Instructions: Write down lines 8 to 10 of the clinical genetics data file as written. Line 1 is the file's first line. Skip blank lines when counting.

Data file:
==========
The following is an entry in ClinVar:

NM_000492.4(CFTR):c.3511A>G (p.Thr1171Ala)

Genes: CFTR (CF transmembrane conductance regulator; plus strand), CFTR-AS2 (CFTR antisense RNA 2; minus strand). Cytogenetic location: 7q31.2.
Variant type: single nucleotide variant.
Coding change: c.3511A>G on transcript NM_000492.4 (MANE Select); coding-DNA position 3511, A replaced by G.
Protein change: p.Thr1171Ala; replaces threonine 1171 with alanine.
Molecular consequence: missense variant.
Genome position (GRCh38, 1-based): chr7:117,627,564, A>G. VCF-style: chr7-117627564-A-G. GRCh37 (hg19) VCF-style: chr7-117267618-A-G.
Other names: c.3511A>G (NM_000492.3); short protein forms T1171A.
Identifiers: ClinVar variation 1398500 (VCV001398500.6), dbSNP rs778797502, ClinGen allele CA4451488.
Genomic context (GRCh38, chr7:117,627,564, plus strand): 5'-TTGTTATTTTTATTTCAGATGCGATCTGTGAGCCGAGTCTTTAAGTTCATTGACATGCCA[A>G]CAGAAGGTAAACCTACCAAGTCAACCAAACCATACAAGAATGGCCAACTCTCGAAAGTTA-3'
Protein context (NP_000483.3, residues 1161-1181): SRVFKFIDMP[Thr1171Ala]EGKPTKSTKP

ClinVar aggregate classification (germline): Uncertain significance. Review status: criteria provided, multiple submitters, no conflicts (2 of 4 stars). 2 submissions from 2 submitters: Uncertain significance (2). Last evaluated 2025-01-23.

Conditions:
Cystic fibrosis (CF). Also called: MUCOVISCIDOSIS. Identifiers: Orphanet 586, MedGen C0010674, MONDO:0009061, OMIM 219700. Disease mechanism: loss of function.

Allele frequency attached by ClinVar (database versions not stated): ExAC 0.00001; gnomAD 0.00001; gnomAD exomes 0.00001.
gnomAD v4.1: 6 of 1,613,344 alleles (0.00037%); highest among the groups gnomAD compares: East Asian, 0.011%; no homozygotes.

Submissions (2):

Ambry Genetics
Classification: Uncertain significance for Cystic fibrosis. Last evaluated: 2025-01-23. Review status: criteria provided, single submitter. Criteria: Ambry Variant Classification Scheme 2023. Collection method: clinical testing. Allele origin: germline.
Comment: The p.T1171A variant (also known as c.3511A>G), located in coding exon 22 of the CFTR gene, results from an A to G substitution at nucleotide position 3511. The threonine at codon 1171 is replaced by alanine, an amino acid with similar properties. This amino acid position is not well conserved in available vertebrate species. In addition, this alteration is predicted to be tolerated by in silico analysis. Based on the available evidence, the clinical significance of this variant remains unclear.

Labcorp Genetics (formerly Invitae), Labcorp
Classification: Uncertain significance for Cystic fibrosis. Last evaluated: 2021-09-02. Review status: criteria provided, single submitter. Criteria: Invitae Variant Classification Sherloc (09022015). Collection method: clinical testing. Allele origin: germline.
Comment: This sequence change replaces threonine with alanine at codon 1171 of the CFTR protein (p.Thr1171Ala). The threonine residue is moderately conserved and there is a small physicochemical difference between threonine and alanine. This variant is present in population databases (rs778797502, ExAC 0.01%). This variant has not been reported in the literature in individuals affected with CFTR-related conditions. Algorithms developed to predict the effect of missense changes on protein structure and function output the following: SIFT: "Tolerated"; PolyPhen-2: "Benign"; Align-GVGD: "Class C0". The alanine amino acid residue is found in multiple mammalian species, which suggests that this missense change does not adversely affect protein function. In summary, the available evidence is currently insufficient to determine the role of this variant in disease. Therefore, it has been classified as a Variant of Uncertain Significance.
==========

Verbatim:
Genome position (GRCh38, 1-based): chr7:117,627,564, A>G. VCF-style: chr7-117627564-A-G. GRCh37 (hg19) VCF-style: chr7-117267618-A-G.
Other names: c.3511A>G (NM_000492.3); short protein forms T1171A.
Identifiers: ClinVar variation 1398500 (VCV001398500.6), dbSNP rs778797502, ClinGen allele CA4451488.